Coloured scanning electron micrograph (SEM) of a Fruitfly (Drosophila melanogaster) head that was cut open with a Focused Ion Beam (FIB) Microscope. Fruitflies are widely used in genetic experiments, particularly in mutation experiments, because they reproduce rapidly and their genetic systems are so well understood. Wildtype (i.e. normal) Fruitflies have two compound eyes (red) – one on either side of the head. Each consists of hundreds of rounded single lenses and each single lens sends signals to the fly’s brain where they are combined and form a mosaic map of the visual “outside world”.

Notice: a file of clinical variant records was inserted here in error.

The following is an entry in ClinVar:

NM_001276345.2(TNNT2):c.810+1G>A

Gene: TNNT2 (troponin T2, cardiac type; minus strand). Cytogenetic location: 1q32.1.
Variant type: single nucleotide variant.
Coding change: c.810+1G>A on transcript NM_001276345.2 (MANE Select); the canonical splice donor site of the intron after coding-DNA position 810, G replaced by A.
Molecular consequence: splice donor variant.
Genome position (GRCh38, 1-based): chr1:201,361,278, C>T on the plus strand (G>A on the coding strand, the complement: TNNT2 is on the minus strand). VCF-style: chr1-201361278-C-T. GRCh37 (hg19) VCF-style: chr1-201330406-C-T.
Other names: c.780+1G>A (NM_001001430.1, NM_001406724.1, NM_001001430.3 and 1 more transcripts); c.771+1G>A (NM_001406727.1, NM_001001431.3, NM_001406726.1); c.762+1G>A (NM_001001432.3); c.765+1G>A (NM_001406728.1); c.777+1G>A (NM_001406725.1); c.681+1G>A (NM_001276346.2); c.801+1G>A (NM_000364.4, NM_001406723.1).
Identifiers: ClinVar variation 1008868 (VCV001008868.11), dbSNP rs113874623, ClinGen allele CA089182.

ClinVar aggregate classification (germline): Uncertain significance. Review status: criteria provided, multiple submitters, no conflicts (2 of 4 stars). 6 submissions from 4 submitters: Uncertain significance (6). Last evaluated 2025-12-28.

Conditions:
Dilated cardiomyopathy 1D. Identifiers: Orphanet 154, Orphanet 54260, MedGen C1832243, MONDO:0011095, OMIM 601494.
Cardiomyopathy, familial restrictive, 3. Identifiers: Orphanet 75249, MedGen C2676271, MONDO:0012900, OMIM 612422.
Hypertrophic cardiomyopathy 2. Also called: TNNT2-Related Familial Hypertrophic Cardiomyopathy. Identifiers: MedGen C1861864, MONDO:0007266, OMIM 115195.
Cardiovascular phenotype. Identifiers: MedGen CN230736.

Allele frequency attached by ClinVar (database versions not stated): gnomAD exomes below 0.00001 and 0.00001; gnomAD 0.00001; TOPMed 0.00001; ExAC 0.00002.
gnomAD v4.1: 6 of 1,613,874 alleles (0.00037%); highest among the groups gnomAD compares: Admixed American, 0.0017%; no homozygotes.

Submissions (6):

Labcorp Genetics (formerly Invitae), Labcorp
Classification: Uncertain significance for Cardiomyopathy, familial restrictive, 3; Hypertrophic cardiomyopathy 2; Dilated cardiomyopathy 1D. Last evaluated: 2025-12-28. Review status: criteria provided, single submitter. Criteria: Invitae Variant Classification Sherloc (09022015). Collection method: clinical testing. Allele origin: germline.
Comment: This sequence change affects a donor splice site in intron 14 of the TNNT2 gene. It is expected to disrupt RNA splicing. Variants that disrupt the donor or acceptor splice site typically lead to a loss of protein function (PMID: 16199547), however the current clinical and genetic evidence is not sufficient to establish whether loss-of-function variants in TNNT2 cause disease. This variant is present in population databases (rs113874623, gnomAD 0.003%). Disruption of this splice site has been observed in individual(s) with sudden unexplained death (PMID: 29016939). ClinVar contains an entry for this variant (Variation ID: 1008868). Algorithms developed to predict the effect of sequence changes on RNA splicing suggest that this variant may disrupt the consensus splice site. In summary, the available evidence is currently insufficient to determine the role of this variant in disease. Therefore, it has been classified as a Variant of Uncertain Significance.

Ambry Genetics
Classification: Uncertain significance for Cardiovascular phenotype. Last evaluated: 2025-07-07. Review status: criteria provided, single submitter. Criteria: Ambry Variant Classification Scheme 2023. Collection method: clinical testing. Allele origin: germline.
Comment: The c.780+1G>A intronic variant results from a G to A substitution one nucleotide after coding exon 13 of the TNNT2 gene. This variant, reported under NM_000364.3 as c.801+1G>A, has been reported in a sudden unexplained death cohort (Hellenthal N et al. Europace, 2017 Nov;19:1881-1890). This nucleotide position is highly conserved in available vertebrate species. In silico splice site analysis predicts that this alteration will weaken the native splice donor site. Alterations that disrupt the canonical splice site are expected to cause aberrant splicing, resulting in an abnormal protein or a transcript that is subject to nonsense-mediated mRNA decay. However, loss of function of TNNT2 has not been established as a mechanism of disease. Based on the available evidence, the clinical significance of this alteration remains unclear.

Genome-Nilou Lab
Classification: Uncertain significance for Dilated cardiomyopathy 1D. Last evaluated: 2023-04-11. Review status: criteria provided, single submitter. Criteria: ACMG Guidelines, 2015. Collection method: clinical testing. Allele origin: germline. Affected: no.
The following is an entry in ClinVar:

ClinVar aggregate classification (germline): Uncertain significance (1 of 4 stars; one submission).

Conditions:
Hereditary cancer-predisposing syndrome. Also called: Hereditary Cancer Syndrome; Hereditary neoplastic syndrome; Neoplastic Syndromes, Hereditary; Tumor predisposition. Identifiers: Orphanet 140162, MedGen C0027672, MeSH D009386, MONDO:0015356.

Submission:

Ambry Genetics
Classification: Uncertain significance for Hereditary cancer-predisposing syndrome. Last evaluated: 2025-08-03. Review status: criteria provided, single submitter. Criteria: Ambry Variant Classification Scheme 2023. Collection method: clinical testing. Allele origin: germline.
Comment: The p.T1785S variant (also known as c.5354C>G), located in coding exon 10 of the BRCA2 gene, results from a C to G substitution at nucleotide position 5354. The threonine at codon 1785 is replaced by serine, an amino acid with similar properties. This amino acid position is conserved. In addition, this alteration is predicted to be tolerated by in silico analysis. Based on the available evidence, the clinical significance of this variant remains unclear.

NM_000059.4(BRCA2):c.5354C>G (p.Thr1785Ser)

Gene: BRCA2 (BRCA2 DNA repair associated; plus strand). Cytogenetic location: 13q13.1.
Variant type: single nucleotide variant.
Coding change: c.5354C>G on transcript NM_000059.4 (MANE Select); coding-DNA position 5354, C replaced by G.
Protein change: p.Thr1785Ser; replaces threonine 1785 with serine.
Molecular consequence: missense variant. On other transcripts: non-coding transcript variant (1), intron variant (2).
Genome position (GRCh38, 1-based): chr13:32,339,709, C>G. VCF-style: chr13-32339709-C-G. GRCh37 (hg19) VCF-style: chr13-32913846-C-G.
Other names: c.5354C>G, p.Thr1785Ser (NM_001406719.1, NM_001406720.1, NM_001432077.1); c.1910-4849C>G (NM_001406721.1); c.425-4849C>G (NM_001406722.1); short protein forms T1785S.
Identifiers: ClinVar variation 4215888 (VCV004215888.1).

Small bristles between the single lenses of the eye make sure it cannot be covered with dust or dirt particles. Genetically manipulated (‘mutated’) Flies can either lack compound eyes completely or have additional eyes on the antennae, legs and other body areas. In 2012, Fruitflies are still the most frequently used model organism in genetics despite the species has already been studied and analyzed for more than 100 years of experimental research.